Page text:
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Man Sentenced in Child Pornography Case

U.S. Attorney’s Office October 23, 2009
  • Western District of New York (716) 843-5700

BUFFALO, NY—WAYNE RICHARD APOTOSKY, 38, of Buffalo, New York, who, on January 23, 2009, was sentenced in NYS Court to an 18-month to three-year term of prison following a grand larceny conviction arising out of defendant's acceptance of monies for construction work not performed, was sentenced today to 151 months in prison followed by a 10-year term of supervised release by Chief Judge Richard J. Arcara, U.S. District Court, announced U.S. Attorney Kathleen M. Mehltretter of the Western District of New York. The sentence was based on a May 19, 2009 conviction of possession of visual depictions that had been shipped and transported in interstate and foreign commerce by means of a computer, which visual depictions were produced using a minor engaging in sexually explicit conduct and which visual depictions were of such sexually explicit conduct.

Assistant U.S. Attorney Charles B. Wydysh stated that the case stemmed from Apotosky's use of a credit card to purchase access to an Internet website that sold child pornography. On June 6, 2007, Special Agents of the Federal Bureau of Investigation (FBI) executed a search warrant at the residence of the defendant in Buffalo, New York, and seized four computers and several computer disks. Subsequent examination of the computer and disks by the Western New York Regional Computer Forensics Laboratory disclosed the presence of 300 image files and 10 video files of child pornography.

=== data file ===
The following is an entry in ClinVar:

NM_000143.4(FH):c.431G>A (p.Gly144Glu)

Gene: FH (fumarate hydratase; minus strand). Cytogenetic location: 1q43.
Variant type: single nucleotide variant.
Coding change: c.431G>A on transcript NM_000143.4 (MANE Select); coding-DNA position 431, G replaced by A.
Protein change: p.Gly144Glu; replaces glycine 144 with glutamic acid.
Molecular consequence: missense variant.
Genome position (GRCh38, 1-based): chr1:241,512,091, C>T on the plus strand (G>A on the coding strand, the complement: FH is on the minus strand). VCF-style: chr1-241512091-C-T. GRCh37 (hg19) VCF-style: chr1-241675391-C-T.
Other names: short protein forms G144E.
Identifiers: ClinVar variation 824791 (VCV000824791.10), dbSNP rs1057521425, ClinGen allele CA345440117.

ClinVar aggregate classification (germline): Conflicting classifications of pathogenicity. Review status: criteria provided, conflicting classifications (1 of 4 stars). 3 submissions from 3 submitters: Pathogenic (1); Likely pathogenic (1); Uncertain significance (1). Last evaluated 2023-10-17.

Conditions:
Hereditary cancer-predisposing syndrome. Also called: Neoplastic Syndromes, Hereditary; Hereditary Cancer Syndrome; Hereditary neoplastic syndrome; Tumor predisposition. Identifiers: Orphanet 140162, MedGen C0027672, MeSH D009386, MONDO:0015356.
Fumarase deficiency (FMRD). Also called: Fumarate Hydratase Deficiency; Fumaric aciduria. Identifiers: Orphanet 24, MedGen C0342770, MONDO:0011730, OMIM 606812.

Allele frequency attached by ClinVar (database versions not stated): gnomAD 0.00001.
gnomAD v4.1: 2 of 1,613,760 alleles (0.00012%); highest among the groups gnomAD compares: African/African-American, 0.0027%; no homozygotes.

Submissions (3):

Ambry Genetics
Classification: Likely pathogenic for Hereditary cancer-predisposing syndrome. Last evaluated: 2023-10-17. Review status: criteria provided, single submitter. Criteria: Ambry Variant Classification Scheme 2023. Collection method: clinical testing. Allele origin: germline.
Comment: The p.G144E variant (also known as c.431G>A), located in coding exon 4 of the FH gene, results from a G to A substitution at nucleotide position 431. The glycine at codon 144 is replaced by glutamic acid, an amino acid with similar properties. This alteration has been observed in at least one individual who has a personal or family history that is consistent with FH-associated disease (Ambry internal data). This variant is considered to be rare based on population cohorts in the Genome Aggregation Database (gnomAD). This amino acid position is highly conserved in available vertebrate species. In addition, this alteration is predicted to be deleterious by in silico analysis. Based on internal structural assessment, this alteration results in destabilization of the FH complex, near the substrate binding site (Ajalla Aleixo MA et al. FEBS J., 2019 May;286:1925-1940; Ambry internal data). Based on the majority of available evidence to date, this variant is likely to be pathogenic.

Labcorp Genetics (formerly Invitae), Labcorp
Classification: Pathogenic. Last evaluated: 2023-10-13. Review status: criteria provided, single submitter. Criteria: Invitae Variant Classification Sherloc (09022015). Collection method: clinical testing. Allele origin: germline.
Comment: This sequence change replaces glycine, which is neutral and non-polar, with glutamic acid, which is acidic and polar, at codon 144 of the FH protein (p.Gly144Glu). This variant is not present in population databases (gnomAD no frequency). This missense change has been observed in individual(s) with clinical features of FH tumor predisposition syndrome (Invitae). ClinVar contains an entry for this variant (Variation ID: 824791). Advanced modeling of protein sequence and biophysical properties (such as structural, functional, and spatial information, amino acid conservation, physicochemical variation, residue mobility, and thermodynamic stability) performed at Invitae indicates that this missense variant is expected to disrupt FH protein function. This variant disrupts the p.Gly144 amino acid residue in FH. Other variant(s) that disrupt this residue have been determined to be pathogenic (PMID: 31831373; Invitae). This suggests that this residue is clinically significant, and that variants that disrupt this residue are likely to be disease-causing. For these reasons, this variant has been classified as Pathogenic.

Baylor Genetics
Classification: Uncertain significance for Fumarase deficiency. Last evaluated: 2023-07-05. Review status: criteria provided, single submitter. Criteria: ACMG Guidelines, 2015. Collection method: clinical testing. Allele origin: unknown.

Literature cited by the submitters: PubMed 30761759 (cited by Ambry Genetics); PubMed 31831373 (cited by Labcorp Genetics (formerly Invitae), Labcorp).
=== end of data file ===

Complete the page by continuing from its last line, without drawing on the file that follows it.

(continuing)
This case was brought as part of Project Safe Childhood. In February 2006, the Department of Justice created Project Safe Childhood, a nationwide initiative designed to protect children from online exploitation and abuse. Led by the U.S. Attorneys' Offices, Project Safe Childhood marshals federal, state, and local resources to better locate, apprehend, and prosecute individuals who exploit children via the Internet, as well as identify and rescue victims. For more information about Project Safe Childhood, please visit www.projectsafechildhood.gov.

The complaint was the culmination of an investigation on the part of Special Agents of the Federal Bureau of Investigation, under the direction of James H. Robertson, Special Agent in Charge. Assistant U.S. Attorney Charles B. Wydysh handled the prosecution of the case.

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